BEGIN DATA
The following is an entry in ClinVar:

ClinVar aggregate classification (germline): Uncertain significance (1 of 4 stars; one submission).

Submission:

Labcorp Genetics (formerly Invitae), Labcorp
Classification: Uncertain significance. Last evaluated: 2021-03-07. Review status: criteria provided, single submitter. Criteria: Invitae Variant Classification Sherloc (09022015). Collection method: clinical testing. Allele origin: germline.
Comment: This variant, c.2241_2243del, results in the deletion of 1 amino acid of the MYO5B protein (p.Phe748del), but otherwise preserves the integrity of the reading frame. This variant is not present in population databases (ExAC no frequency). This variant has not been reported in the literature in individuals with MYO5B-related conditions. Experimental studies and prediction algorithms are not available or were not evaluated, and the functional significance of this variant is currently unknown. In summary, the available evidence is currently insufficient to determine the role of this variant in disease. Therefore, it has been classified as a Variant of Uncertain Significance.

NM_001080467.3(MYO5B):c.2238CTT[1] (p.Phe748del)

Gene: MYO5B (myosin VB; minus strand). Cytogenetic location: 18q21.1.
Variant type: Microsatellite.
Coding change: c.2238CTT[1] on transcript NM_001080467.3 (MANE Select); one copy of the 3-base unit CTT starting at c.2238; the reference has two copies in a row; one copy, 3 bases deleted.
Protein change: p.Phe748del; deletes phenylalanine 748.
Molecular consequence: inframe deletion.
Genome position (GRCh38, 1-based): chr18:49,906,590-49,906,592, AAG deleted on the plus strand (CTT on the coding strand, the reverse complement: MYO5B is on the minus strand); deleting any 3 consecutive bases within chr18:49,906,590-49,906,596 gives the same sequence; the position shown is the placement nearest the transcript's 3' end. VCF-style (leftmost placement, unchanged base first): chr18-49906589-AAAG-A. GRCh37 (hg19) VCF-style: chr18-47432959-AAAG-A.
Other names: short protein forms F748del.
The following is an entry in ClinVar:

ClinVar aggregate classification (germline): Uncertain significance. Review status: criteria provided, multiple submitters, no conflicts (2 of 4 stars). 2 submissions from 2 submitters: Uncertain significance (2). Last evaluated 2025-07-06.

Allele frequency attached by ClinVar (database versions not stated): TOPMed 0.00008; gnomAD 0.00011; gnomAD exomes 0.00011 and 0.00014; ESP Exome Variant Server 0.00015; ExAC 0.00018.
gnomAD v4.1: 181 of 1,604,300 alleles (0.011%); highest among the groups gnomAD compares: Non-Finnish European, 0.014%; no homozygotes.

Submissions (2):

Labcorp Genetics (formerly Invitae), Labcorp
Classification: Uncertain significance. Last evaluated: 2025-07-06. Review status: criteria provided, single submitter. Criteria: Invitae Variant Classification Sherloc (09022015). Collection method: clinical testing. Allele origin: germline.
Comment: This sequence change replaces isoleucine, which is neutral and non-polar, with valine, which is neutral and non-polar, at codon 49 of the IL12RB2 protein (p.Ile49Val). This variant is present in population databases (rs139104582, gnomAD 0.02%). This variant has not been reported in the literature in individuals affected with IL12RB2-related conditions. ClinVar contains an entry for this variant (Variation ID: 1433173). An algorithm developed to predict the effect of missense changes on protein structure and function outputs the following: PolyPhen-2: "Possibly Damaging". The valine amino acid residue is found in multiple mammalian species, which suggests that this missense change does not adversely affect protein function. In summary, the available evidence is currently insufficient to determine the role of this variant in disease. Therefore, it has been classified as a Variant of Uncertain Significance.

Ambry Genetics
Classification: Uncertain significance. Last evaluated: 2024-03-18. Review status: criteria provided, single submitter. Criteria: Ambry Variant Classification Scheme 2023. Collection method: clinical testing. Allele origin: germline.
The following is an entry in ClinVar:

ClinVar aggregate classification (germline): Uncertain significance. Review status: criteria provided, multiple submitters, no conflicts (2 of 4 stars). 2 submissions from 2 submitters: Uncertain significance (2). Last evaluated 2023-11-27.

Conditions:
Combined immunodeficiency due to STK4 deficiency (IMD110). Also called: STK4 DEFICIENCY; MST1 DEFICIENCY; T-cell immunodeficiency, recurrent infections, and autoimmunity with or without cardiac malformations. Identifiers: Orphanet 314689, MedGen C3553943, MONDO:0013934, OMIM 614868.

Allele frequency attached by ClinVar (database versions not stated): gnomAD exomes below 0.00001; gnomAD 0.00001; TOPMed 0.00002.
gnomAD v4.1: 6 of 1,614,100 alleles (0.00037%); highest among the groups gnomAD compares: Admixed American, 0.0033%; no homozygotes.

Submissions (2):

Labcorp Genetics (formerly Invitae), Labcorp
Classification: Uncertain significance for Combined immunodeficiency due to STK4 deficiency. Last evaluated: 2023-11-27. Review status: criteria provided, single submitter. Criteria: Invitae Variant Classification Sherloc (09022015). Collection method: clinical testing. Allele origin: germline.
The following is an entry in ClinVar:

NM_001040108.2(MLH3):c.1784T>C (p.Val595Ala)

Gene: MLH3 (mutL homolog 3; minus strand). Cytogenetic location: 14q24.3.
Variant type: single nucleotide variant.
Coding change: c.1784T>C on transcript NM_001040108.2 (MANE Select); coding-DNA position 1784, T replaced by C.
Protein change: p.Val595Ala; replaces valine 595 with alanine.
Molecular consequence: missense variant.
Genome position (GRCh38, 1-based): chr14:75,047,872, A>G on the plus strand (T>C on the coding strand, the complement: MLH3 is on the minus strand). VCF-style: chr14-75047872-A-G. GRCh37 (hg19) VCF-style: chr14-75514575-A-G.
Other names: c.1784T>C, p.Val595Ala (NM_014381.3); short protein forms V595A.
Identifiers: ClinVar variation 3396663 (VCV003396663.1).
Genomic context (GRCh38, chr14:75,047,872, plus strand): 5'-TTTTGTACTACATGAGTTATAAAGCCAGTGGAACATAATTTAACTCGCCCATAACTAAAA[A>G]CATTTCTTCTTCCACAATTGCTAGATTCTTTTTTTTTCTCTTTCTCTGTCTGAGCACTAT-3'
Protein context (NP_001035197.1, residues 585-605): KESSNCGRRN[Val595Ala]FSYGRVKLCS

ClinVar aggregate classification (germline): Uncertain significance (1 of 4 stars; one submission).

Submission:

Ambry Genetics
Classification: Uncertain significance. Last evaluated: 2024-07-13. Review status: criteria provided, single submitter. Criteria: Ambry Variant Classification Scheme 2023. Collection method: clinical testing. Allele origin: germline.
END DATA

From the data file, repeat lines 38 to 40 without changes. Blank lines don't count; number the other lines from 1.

Coding change: c.1784T>C on transcript NM_001040108.2 (MANE Select); coding-DNA position 1784, T replaced by C.
Protein change: p.Val595Ala; replaces valine 595 with alanine.
Molecular consequence: missense variant.